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Impact of genetic counselling after neonatal screening for Duchenne muscular dystrophy.
  1. E Hildes,
  2. H K Jacobs,
  3. A Cameron,
  4. S S Seshia,
  5. F Booth,
  6. J A Evans,
  7. K Wrogemann,
  8. C R Greenberg
  1. Department of Pediatrics and Child Health, University of Manitoba, Winnipeg, Canada.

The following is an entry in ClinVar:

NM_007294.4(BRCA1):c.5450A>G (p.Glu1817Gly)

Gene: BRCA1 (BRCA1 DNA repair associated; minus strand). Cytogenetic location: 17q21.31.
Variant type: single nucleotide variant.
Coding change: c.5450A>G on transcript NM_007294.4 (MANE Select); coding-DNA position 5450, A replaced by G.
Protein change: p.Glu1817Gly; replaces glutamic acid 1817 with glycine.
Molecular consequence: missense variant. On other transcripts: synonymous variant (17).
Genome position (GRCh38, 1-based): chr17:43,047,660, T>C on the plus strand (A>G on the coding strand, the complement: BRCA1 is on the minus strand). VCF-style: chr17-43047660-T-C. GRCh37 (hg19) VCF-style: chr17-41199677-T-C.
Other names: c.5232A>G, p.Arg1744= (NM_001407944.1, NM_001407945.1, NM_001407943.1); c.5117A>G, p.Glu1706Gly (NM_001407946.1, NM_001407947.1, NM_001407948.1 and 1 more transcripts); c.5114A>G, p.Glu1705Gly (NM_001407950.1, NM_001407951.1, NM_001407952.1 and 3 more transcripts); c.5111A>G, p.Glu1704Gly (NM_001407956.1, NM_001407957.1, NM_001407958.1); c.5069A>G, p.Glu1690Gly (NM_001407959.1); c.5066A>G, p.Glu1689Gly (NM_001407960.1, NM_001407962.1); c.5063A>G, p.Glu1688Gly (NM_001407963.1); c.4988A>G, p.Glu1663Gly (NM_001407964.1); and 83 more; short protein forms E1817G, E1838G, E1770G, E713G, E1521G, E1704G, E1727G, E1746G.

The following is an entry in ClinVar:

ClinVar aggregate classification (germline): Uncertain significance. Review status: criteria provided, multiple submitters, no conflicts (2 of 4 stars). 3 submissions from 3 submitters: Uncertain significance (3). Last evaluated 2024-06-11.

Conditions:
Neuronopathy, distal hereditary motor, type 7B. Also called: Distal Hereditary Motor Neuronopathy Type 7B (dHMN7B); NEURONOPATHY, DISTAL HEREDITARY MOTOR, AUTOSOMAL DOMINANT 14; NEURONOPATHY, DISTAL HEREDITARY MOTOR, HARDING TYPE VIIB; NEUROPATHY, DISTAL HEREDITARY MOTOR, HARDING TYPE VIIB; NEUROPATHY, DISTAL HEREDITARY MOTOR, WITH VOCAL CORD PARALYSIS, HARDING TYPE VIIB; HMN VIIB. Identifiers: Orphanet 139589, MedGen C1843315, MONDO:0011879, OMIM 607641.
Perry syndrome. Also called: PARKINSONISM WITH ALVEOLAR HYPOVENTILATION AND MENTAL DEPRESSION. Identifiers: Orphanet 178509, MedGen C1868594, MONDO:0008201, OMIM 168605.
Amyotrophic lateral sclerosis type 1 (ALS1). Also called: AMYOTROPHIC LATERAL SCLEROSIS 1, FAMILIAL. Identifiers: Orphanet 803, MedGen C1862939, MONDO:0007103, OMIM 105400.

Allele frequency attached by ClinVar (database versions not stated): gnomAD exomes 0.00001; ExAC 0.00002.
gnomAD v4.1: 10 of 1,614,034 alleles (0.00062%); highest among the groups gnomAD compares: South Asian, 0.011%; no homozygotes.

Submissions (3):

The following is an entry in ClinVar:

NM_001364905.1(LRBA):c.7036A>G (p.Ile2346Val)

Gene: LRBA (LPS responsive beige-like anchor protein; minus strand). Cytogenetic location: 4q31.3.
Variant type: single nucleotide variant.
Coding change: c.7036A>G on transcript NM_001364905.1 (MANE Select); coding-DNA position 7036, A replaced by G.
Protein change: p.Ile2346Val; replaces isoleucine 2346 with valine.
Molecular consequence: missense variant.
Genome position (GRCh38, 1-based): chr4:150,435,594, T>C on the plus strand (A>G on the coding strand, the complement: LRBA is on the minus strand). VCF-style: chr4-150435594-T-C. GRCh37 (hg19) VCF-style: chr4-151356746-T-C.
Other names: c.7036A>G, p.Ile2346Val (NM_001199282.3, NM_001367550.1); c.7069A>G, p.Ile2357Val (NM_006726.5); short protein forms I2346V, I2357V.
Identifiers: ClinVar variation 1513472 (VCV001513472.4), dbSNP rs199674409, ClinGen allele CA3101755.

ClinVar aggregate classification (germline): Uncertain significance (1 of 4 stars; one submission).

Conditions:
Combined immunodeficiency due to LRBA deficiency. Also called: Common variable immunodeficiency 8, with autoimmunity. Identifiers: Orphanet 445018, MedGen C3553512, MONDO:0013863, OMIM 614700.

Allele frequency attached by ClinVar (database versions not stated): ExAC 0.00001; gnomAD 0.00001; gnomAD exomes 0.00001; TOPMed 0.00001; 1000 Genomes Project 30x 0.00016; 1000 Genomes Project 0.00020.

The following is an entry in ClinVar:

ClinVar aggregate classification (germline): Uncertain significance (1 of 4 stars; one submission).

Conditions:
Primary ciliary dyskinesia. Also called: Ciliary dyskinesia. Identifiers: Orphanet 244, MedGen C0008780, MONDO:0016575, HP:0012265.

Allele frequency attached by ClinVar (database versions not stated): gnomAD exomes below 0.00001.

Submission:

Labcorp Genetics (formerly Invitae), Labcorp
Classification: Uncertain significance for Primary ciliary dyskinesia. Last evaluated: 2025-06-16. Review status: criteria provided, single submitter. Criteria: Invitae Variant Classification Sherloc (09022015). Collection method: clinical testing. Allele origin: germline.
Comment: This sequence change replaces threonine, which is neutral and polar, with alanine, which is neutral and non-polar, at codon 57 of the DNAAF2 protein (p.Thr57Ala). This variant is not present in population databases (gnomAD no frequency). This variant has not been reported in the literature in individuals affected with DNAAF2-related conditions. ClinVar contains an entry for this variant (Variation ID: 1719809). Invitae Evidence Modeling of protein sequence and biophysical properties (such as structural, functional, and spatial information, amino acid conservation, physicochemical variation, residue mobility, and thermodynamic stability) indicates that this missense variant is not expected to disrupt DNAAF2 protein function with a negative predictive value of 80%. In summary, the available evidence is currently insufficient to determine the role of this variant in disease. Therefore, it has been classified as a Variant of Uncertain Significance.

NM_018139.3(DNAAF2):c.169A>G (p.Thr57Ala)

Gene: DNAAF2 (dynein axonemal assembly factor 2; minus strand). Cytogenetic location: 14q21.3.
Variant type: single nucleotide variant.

In a pilot neonatal screening programme for Duchenne muscular dystrophy (DMD) conducted in the Canadian province of Manitoba, a cohort of eight affected males was identified between 1 January 1986 and 31 December 1989. Demographic information, knowledge of DMD, reproductive outcome, and attitudes to prenatal diagnosis and neonatal screening for DMD were obtained through questionnaires distributed in May 1992 to the eight sets of parents of index cases, two high probability carrier aunts, and one high probability carrier sister. Personal interviews were subsequently conducted in the summer of 1992. Although there is overall consensus among the families in favour of routine neonatal screening for DMD, five of seven subsequent pregnancies reported in six women were not monitored by prenatal diagnosis and have resulted in the birth of two affected boys. In a comparable time interval, prenatal diagnosis was acceptable to carrier females whose affected male relatives were traditionally diagnosed at four or five years. We conclude that, although molecular genetic analysis now allows for precise diagnosis of DMD, highly accurate carrier testing and prenatal diagnosis, very early DMD carrier identification, and genetic counselling after the identification of DMD males in a population based neonatal screening programme may not be an effective way of decreasing the number of repeat cases of DMD within families or the overall population frequency of DMD.

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